Once you have completed your application form and sent off supplementary evidence, you will be given a date for your health assessment. For the time being, face-to-face assessments for sickness and disability have been suspended. Many people who have made a new claim for PIP have been receiving their assessment in the form of a phone call to prevent further delay to much needed financial support.
As the assessment can take place many weeks or months after you submit your application form, it is a good idea to keep a copy of your application form to familiarise yourself with what you previously reported.
The PIP health assessment is carried out by someone with a medical background such as a nurse or paramedic, but they may not have in-depth experience of kidney disease.
During the appointment you will be asked questions similar to those in the application form and asked for more detail if needed. The face-to-face assessment would also assess a range of physical movements but as this is not possible over the phone your mobility will be assessed on the written medical evidence instead.
As with the face-to-face assessment, you are entitled to have someone accompany you during your phone assessment appointment for moral support. If this is not possible then it is important to let the assessor aware of this so it can be noted.
Receiving the PIP award decision
You will receive a letter a number of weeks after your assessment, stating your award and points breakdown for each category.
If you are satisfied with the award then great news, you don’t need to worry until your PIP is due for review.
If you’re not satisfied with the result, the first stage of appealing is called a Mandatory Reconsideration (MR), which can be requested over the phone. When requesting a MR ask to be sent a copy of the assessor’s report as you will be able to see detailed reasoning behind the decision and will help you discover which additional evidence you’ll need to supply. It is strongly recommended that you send further information as to why you disagree with the decision (for example a letter of support from a health professional or member of your renal team). The MR process is paper-based and will not require a further health assessment.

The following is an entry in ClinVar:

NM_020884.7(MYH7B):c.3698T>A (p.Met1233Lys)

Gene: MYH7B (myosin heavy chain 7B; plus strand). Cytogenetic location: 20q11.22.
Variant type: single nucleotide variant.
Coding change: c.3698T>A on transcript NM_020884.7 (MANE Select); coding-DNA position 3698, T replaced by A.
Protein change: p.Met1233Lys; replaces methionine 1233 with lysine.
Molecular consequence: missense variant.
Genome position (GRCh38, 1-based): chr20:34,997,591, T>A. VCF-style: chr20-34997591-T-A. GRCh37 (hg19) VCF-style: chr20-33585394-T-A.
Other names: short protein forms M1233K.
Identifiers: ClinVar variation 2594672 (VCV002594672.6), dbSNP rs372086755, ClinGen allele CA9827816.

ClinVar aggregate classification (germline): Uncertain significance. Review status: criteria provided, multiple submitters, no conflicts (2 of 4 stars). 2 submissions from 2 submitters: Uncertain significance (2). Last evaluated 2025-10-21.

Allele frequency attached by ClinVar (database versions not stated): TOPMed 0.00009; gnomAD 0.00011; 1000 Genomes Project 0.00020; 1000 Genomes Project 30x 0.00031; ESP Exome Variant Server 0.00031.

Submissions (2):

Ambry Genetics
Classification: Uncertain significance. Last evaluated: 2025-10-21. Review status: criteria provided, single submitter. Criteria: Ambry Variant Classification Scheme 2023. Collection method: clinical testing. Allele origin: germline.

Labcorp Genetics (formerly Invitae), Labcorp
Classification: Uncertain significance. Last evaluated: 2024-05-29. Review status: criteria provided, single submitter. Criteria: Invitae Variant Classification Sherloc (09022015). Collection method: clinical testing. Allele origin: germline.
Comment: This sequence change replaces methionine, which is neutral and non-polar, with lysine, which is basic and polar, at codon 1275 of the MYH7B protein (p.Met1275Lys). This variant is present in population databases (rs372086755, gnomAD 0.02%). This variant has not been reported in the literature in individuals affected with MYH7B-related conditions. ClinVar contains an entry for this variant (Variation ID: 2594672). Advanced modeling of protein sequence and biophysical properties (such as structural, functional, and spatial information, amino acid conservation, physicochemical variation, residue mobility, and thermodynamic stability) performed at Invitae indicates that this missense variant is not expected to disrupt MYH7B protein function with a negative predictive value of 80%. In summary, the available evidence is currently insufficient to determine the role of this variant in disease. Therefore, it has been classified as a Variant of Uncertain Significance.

If you are still not satisfied after the second decision letter, there is the option to progress your claim to tribunal. During a tribunal your application and all of the evidence provided will be looked at by a panel including a judge and a medical practitioner. The panel are independent of the government, but a representative from the DWP will also be present (they will not be involved in making the final decision). Tribunal hearings are taking place remotely during the coronavirus pandemic and you will be invited to take part over the phone. You do not have to attend the hearing, but you can request that someone accompanies you for support if you do.
Free PIP application support for CKD patients
Claiming for a welfare benefit can feel very daunting but free expert advice is available to you at every stage of the process. Sometimes it can be as simple as talking it over with someone before you begin completing a form.
Your Kidney Care UK Advocacy Officer will use their wealth of experience to advise you on the process and provide practical support to help you fill out the forms if needed. They can also help you collect all the information and evidence needed to support your claim or appeal.